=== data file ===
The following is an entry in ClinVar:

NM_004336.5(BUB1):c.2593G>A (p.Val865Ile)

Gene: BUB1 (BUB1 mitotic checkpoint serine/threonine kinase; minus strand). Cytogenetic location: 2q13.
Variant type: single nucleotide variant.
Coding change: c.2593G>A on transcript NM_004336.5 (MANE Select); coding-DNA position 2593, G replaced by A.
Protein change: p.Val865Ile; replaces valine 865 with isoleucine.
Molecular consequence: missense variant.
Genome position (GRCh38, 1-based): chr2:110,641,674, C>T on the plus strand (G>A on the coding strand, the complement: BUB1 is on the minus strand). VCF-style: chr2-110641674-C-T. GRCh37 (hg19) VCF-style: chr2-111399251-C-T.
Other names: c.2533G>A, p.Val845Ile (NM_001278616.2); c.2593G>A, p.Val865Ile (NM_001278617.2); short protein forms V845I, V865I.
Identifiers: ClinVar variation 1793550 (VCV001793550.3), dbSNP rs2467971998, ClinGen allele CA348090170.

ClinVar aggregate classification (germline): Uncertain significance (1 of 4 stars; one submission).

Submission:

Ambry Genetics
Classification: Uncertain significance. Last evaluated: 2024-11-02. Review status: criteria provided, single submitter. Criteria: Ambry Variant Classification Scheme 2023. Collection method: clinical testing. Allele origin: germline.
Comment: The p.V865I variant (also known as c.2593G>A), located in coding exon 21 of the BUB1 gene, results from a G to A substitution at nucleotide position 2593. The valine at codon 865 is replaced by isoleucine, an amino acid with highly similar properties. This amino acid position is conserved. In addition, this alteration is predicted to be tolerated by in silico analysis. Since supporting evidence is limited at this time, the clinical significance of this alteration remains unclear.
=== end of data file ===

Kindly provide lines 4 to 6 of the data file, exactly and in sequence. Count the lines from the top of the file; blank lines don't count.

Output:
Variant type: single nucleotide variant.
Coding change: c.2593G>A on transcript NM_004336.5 (MANE Select); coding-DNA position 2593, G replaced by A.
Protein change: p.Val865Ile; replaces valine 865 with isoleucine.